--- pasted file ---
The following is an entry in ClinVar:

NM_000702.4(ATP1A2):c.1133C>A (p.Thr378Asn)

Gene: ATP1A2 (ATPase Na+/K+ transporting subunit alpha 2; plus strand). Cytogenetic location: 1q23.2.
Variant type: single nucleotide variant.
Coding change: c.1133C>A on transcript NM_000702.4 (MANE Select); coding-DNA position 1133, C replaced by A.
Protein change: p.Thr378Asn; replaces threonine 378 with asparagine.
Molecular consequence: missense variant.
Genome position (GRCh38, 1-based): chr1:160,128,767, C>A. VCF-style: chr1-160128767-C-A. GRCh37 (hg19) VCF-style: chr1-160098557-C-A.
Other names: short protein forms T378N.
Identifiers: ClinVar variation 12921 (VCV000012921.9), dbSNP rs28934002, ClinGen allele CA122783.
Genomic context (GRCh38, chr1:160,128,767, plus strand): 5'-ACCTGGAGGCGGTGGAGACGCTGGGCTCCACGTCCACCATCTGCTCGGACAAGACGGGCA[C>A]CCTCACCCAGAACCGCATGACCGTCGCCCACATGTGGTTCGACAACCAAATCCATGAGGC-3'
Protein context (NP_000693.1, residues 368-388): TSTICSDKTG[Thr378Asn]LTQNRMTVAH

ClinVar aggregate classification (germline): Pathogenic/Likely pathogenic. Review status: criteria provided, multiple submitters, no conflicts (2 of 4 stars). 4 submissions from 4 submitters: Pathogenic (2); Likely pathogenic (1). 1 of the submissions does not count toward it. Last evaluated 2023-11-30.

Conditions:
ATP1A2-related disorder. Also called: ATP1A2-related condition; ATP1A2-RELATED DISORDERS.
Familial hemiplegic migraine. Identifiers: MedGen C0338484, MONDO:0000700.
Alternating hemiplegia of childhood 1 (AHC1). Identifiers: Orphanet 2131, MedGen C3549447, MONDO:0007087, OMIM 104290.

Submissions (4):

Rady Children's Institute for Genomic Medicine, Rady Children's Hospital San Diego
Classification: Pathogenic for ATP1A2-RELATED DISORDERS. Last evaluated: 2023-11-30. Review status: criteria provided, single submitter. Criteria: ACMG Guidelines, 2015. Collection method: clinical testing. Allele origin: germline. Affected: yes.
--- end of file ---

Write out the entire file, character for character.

The following is an entry in ClinVar:

NM_000702.4(ATP1A2):c.1133C>A (p.Thr378Asn)

Gene: ATP1A2 (ATPase Na+/K+ transporting subunit alpha 2; plus strand). Cytogenetic location: 1q23.2.
Variant type: single nucleotide variant.
Coding change: c.1133C>A on transcript NM_000702.4 (MANE Select); coding-DNA position 1133, C replaced by A.
Protein change: p.Thr378Asn; replaces threonine 378 with asparagine.
Molecular consequence: missense variant.
Genome position (GRCh38, 1-based): chr1:160,128,767, C>A. VCF-style: chr1-160128767-C-A. GRCh37 (hg19) VCF-style: chr1-160098557-C-A.
Other names: short protein forms T378N.
Identifiers: ClinVar variation 12921 (VCV000012921.9), dbSNP rs28934002, ClinGen allele CA122783.
Genomic context (GRCh38, chr1:160,128,767, plus strand): 5'-ACCTGGAGGCGGTGGAGACGCTGGGCTCCACGTCCACCATCTGCTCGGACAAGACGGGCA[C>A]CCTCACCCAGAACCGCATGACCGTCGCCCACATGTGGTTCGACAACCAAATCCATGAGGC-3'
Protein context (NP_000693.1, residues 368-388): TSTICSDKTG[Thr378Asn]LTQNRMTVAH

ClinVar aggregate classification (germline): Pathogenic/Likely pathogenic. Review status: criteria provided, multiple submitters, no conflicts (2 of 4 stars). 4 submissions from 4 submitters: Pathogenic (2); Likely pathogenic (1). 1 of the submissions does not count toward it. Last evaluated 2023-11-30.

Conditions:
ATP1A2-related disorder. Also called: ATP1A2-related condition; ATP1A2-RELATED DISORDERS.
Familial hemiplegic migraine. Identifiers: MedGen C0338484, MONDO:0000700.
Alternating hemiplegia of childhood 1 (AHC1). Identifiers: Orphanet 2131, MedGen C3549447, MONDO:0007087, OMIM 104290.

Submissions (4):

Rady Children's Institute for Genomic Medicine, Rady Children's Hospital San Diego
Classification: Pathogenic for ATP1A2-RELATED DISORDERS. Last evaluated: 2023-11-30. Review status: criteria provided, single submitter. Criteria: ACMG Guidelines, 2015. Collection method: clinical testing. Allele origin: germline. Affected: yes.